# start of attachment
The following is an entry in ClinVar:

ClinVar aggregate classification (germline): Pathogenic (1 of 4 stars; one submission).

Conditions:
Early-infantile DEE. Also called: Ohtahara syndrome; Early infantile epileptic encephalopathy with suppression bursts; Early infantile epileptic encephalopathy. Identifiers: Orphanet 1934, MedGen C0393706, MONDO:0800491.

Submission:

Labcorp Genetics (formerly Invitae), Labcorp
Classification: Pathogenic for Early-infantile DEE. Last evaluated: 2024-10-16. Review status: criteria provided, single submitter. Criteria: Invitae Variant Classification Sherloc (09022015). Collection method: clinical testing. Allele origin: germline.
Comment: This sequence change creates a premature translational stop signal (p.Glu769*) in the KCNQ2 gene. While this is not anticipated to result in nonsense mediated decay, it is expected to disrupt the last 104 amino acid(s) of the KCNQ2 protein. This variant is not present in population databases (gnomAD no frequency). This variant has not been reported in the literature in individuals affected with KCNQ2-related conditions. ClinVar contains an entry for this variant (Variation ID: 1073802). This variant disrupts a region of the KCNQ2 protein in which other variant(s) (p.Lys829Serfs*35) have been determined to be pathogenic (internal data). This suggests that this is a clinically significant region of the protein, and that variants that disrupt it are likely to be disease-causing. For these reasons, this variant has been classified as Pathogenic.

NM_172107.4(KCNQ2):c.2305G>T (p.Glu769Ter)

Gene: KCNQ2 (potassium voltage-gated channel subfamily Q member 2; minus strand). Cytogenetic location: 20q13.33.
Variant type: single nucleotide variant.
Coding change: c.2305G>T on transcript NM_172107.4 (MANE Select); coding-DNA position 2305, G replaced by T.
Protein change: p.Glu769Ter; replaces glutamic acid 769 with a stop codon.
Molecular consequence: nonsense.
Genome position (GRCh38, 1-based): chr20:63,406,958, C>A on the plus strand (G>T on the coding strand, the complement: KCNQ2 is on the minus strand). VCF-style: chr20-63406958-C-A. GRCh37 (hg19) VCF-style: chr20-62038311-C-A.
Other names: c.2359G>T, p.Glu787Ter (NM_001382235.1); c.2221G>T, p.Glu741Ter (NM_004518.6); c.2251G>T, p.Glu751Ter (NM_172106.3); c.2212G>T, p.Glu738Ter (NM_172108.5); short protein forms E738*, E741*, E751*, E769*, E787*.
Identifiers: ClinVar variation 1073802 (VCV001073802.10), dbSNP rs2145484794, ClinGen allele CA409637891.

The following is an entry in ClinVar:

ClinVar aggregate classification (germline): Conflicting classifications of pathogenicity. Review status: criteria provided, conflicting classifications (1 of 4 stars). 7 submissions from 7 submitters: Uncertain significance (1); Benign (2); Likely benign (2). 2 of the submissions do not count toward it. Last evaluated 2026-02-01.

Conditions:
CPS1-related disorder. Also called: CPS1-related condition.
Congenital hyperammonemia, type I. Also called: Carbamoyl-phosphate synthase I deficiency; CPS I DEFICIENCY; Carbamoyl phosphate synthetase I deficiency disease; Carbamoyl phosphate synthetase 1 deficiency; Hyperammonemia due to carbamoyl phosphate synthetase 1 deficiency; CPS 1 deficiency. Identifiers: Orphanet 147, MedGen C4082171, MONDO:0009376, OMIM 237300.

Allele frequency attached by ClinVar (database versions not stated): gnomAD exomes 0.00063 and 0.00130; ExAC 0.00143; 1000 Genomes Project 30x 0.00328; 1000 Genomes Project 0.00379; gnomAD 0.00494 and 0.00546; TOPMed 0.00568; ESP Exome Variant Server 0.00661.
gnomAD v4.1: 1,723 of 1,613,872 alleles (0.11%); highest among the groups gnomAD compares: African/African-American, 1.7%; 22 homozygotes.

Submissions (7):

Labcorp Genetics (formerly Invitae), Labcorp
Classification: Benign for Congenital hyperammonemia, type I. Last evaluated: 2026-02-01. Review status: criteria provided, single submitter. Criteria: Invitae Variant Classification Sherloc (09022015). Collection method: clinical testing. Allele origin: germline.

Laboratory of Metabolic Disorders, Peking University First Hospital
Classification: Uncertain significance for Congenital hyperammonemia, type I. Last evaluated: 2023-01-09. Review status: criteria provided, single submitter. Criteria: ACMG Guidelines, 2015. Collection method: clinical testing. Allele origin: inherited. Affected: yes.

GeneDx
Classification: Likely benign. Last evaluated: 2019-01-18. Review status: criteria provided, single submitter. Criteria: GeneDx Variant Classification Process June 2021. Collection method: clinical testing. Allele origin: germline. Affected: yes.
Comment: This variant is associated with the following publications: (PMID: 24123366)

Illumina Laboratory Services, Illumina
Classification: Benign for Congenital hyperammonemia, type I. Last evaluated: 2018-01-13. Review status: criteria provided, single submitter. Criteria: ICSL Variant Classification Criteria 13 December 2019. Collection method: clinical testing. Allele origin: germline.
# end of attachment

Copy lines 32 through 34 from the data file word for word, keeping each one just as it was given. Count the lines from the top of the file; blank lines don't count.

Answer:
Comment: This variant is associated with the following publications: (PMID: 24123366)

Illumina Laboratory Services, Illumina
Classification: Benign for Congenital hyperammonemia, type I. Last evaluated: 2018-01-13. Review status: criteria provided, single submitter. Criteria: ICSL Variant Classification Criteria 13 December 2019. Collection method: clinical testing. Allele origin: germline.